I wrote with coloured markers on chart paper with a camera hanging over my head and one placed so as to face me. The disturbing aspect of the experience was my discovery of the fact that the quality of face-to-face learning in so many of our schools across the nation was abysmally poor. Yet at the same time, the remedy to this problem was also staring me in the face. Of course, I could not pursue the matter in any sense for years but it lingered in my mind for a long time. If this episode is not enough to convince anyone of the power of tech in enabling learning, then nothing will. I have consistently heard this refrain across geographical boundaries that there are quality issues with technology-based learning. To this I have many rejoinders. To begin with, how many of us have had really rich and rewarding experiences during our days of formal learning while seated in classrooms? Yet we have persisted with it for over hundreds of years without trying to make attempts at finding alternatives until the last few decades. As technology makes rapid advances, the solution is getting easier and better. Even if a technology-based offering may not be able to match the experience of being in a classroom with a gifted teacher, it will certainly help provide succour to so many students who have to get by with poor teaching quality. I must also hasten to add that the meaning and shape of online and technology-based learning has evolved to extraordinary levels since those early days of my experience with teaching calculus. The power and variety of the technology now available is mind-boggling.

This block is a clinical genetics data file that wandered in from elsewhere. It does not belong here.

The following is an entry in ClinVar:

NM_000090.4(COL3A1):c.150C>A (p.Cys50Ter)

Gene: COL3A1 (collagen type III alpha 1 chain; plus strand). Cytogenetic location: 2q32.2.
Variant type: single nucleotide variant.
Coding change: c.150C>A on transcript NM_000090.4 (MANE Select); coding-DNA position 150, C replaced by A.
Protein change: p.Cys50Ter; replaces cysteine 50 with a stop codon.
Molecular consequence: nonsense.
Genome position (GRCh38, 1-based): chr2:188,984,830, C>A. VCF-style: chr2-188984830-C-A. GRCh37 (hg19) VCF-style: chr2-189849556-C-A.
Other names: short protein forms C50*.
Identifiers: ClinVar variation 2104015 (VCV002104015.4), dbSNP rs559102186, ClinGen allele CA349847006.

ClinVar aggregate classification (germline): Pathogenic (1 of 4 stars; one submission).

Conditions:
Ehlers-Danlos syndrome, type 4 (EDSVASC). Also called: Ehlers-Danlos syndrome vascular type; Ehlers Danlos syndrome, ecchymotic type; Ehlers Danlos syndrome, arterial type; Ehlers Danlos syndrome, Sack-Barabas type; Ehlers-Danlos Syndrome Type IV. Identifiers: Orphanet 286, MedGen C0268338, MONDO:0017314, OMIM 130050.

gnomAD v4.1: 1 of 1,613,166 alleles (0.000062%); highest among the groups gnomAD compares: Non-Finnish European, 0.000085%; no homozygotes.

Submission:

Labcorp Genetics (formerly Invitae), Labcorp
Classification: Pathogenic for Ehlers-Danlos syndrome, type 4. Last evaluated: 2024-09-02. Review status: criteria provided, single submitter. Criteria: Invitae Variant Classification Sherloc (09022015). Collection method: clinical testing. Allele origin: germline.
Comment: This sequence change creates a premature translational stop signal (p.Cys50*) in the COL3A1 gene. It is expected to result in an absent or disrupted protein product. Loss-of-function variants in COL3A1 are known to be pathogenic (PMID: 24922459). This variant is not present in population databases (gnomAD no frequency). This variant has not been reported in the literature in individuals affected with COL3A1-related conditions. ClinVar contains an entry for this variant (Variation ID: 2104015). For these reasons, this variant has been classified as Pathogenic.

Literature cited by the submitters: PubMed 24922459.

This allows a lesson to be embedded with enormous interactivity and inputs. Let me narrate a couple of experiences. A few years ago, a distinguished mathematician in the US, at my urging, decided to teach an online course—to students across India—in an advanced area of maths. He was using a technology platform that allowed audio and textual transmissions in a live mode between him and his students. In addition, every lesson was automatically recorded and put up online after editing and with embellishments if needed. This colleague was teaching the same course in person to students at his university. It turned out that the performance of the online students, when scientifically measured, was far better than those of the face-to-face learners.
Here is another experiment that I conducted a few months ago. I handed well-equipped laptops to two indifferent undergraduates of Delhi University who had never handled data or probability theory. I gave them some simple introduction to the use of Excel and introduced them to the vast bank of resources available on the internet. Each week, I would offer them problems in data analysis that increased in complexity over time, but I refused to teach them. Now, they are capable of conducting animated simulations in probability theory. They are entirely self-taught using the power of the web. And what are the teachers of Delhi University up to in these hard times of no face-to-face teaching? They are mechanically uploading straightforward notes in textual form for students to learn when, as my experiment shows, we teachers are increasingly becoming redundant—unless we change into mentors. I am hoping India shall, perforce, under the influence of the Covid-19 crisis, truly harness the power of technology for learning purposes.
Former Vice-Chancellor, Delhi University, and Adjunct Professor of Mathematics, University of Houston Email: firstname.lastname@example.org